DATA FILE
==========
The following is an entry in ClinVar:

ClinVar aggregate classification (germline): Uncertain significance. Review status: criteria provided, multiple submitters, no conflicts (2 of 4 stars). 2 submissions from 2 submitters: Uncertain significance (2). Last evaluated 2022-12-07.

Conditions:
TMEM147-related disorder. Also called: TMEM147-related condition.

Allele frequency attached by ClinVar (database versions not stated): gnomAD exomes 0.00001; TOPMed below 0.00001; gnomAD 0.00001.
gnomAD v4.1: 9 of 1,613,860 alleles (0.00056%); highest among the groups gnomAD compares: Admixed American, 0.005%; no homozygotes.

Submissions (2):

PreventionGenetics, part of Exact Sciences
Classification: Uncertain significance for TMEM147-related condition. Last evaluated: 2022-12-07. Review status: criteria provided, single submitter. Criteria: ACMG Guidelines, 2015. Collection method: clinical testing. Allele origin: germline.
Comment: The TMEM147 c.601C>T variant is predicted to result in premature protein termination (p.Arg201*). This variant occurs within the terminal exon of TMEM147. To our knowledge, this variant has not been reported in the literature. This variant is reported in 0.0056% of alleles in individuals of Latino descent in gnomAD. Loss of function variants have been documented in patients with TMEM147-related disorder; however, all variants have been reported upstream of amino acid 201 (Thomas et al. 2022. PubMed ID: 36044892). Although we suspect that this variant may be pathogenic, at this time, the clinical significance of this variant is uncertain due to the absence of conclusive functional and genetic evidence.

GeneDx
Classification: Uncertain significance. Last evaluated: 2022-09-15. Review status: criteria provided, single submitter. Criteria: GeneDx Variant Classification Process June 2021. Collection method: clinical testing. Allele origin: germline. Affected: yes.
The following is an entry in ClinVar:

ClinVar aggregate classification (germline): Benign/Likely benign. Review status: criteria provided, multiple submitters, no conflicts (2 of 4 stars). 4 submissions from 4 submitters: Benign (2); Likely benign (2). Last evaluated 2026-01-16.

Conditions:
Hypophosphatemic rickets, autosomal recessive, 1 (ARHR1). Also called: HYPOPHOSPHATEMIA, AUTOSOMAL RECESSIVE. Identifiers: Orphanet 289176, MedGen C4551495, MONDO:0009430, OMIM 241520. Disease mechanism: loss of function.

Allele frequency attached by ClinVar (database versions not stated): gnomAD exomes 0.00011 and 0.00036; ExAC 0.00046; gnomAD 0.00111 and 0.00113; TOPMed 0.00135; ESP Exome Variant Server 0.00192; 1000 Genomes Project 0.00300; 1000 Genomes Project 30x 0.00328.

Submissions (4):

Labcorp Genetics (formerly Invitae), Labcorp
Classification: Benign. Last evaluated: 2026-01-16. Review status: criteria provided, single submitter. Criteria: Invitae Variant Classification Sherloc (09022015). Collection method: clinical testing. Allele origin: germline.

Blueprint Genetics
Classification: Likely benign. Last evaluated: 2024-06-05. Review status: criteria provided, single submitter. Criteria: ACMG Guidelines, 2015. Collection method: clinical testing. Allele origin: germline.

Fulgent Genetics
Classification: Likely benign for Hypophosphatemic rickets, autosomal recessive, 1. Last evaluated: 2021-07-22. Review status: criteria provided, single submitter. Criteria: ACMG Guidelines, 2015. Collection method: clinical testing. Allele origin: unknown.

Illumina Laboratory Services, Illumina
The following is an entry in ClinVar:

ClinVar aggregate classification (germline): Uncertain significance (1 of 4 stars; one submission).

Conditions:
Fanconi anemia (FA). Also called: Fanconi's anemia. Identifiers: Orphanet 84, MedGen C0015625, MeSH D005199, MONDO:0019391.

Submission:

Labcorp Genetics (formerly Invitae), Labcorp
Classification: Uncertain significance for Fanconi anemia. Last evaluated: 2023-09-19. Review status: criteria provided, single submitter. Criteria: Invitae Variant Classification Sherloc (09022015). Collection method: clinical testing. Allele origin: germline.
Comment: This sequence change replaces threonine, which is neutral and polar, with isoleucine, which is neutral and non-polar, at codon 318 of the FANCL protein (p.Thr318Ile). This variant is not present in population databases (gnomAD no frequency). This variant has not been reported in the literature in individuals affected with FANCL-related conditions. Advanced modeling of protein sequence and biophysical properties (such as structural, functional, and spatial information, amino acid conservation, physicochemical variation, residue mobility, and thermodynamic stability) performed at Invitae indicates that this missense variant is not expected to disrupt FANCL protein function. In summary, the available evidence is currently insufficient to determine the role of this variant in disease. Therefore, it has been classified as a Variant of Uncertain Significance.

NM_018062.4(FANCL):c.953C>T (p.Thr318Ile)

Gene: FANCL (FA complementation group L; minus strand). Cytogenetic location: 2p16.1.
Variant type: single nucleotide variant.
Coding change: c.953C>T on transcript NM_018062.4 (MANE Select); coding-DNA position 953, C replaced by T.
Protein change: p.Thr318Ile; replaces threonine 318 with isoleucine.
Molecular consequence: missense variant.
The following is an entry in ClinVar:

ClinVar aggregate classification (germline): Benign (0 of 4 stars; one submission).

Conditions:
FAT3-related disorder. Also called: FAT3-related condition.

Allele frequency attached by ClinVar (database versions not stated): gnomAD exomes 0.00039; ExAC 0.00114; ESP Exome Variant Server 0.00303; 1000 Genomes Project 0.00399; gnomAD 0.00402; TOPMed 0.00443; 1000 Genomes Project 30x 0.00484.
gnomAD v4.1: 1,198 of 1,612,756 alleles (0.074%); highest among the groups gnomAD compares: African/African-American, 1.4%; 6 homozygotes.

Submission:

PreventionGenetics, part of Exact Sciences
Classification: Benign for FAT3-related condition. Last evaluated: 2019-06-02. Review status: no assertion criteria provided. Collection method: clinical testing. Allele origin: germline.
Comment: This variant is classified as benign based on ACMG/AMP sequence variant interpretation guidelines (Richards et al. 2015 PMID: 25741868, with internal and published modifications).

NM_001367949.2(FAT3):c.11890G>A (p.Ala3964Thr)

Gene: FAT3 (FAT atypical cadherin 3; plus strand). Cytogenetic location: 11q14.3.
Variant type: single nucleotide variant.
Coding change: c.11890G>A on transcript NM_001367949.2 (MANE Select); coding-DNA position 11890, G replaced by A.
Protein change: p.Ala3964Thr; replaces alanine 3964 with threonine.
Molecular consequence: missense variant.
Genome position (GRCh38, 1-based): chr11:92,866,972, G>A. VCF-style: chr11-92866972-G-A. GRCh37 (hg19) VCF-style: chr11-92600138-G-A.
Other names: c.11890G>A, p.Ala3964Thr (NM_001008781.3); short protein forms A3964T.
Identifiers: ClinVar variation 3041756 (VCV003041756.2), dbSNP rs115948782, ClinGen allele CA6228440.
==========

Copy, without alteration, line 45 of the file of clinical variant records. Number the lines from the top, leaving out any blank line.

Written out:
gnomAD v4.1: 1,198 of 1,612,756 alleles (0.074%); highest among the groups gnomAD compares: African/African-American, 1.4%; 6 homozygotes.